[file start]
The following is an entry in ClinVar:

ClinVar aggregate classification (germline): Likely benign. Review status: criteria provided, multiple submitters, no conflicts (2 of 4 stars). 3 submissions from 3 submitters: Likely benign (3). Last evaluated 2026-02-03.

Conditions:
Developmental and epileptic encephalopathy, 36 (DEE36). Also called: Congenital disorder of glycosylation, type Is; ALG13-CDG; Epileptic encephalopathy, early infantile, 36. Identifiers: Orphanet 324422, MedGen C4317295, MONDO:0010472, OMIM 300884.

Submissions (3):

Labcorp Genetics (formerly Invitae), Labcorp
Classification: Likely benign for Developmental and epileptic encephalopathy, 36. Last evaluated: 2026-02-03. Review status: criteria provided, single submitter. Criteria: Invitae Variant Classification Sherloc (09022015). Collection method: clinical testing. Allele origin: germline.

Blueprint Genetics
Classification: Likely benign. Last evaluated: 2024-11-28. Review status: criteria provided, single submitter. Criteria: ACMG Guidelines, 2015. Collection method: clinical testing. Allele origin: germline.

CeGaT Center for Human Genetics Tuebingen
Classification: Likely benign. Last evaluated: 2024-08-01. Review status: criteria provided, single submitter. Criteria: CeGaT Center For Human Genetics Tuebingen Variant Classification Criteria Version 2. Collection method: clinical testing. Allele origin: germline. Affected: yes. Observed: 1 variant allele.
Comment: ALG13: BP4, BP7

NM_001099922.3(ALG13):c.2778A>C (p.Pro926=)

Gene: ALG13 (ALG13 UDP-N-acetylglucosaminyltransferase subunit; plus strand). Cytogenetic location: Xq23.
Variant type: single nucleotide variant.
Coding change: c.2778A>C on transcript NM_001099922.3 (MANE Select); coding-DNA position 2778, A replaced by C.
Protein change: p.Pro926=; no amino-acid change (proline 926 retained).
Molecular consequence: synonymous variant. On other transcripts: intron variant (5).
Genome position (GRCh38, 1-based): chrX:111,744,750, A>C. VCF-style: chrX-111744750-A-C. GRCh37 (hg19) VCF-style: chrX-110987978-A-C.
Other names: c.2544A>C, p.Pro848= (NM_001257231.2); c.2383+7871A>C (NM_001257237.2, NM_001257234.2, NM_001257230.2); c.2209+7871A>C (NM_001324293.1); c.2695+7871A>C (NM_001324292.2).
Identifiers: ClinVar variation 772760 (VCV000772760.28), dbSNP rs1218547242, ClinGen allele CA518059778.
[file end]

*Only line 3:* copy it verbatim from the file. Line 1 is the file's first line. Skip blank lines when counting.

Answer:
Conditions: